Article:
The world has entered a period of economic uncertainty. Is a global recession in the offing? Can inflation be tamed? And what of geopolitics rearing its ugly head, putting a cap on ‘the end of history’ as we enter an age once more marked by ‘the tragedy of history’. But in all of this uncertainty, progress made on the sustainability front in more stable times must not be negated. Economic growth must remain on this sustainable path, and there must be rightsizing rather than downsizing.
Where does this leave the Chief Sustainability Officer?
One person who has insightful views on this question is Steve Varley, the Global Vice Chair - Sustainability at Ernst & Young. He laid bare for us some of the conversations that CSOs ought to be having with CEOs as we all navigate these eco-nomic headwinds. He sees three pressing issues.
First is how businesses should react to the game-changing public policies that have been put in place over the last year to scale clean energy. Varley notes the context: “Change is afoot in the US with huge subsidies, tax credits, and other incentives for green tech made in the country through the somewhat misleadingly named Inflation Reduction Act (IRA). European Commission President Ursula von der Leyen outlined plans for a European Union (EU) Green Deal Industrial Plan, including the Net-Zero Industry Act to focus investment and deliver new state aid to support green tech.”
Companies are sure to feel the effects of this new, muscular approach from government: “These policies and others in the pipeline will have a huge impact on companies’ competitiveness. Leading CSOs are now incorporating economics, policy, geopolitics, and corporate affairs into their remit, advising CEOs not only on potential impact to business, but also on advantages and benefits that may be gleaned.”
There is even the possibility that a green trade war kicks off, with major trade blocs competing by offering subsidies. This, though, need not be a zero-sum game. Ultimately, the planet stands to benefit if there is more green investment. The CSO will have to be cannier in navigating this climate of heightened tension. Companies should take pains to assess what these policies could mean for their operations, competitiveness, and supply chain.
Secondly, companies should work harder to show that sustainability policies are in everyone’s interest, especially in terms of the bottom line. Varley notes: “There’s a real risk that current policies and actions will not limit global warming to the 1.5°C target to minimise the most extreme impacts of climate change. In short, we’re not doing enough.”
Businesses have a strong role they can play here: “RE100 – a global coalition of businesses committed to renewable electricity – has been particularly effective at confirming market demand for renewables to governments. The importance of strong market signals was a key theme of the panel I was on with Volvo Group and Vestas at Davos, where we discussed how this is helping to scale critical technologies. By being transparent, sharing carbon ambitions, and committing to purchasing decisions with suppliers, you can give them the confidence to invest in emerging technologies ahead of the curve.”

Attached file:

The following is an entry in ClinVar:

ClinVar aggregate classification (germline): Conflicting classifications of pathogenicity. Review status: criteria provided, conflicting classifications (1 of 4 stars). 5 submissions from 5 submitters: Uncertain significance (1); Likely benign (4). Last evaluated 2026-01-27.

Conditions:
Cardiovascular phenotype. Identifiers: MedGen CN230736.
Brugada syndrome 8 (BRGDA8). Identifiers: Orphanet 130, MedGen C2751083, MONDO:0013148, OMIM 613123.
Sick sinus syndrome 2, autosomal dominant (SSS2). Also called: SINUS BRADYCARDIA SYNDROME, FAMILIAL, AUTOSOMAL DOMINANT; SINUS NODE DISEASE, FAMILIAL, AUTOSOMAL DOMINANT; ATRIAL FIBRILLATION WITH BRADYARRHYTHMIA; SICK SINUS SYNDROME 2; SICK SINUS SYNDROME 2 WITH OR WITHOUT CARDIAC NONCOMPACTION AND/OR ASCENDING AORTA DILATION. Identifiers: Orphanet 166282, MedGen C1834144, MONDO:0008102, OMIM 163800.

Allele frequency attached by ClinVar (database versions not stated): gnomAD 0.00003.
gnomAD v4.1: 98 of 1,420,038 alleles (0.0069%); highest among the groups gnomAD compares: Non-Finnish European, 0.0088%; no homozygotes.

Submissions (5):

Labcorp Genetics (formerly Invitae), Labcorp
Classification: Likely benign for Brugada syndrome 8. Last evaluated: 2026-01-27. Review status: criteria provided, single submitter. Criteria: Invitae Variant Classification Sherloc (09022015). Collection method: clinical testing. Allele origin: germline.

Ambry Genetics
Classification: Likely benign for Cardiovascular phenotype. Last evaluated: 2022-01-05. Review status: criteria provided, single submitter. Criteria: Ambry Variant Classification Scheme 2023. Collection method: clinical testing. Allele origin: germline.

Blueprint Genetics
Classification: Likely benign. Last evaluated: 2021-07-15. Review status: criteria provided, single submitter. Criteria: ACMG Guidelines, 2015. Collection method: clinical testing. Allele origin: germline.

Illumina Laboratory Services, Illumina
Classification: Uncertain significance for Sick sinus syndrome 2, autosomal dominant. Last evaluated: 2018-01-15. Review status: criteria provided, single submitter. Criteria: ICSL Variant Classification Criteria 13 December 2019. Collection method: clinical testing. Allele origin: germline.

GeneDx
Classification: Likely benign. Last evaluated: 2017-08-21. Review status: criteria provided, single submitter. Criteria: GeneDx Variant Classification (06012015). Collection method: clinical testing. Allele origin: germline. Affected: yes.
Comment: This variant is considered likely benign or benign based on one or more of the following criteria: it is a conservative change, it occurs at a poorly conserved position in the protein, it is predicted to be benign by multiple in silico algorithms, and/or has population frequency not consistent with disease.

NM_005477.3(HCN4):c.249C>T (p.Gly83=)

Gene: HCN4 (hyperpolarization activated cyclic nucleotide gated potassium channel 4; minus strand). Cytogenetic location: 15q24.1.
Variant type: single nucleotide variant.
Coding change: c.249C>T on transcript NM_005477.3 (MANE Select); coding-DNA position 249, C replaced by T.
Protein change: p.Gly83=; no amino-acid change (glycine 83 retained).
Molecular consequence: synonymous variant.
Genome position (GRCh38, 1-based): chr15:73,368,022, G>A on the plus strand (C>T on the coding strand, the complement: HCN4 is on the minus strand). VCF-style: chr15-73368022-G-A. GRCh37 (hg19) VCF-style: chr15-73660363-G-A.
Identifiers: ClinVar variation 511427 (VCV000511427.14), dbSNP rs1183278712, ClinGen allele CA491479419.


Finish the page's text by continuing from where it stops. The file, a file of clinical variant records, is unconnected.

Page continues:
In short, businesses must evaluate opportunities for where their organisations could commit to more transparency and purchasing commitments with suppliers.
Strong climate disclosure requirements
Finally, CSOs should keep an eye on disclosure, which will soon be a vital force in operations if not already – as noted by Varley: “While net-zero plans, converging standards, and more detailed reporting are underway, third-party assurance on disclosures (including emissions) is coming. The EU is well ahead, with mandatory sustainability reporting and ‘limited’ assurance requirements in the Corporate Sustainability Reporting Directive (CSRD), adopted in November 2022. The US is expecting stronger climate disclosure requirements, including assurance from the Securities Exchange Commission, but may become embroiled in litigation given the current political climate.” Regulations are on their way.
Companies must adapt to this emerging reality, and there are many tough questions that must be asked: “Robust conversations need to happen at an operational and board level. How far ahead of the curve does the C-suite want to be? What’s your risk appetite? What are the cost implications, the investments needed to improve your impact on the environment, and the value opportunities? Where are you at with quality data, transparency on policies, the right technology, and assurance to verify emissions? When do you want to undertake preparation?”
With all of this on the agenda, companies must take a conciliatory approach and not shy away from the challenges ahead. Collaboration should imbue the day: “Collaboration is critical to get to scale in time. These new policies represent an unprecedented level of collaboration between government and the private sector, which I find energising. Ultimately, we need to fire the muscle of capitalism to get investment and action underway. There are plenty of synergies at play here, and opportunities for governments and companies alike to make this a win for people, profits, and the planet.”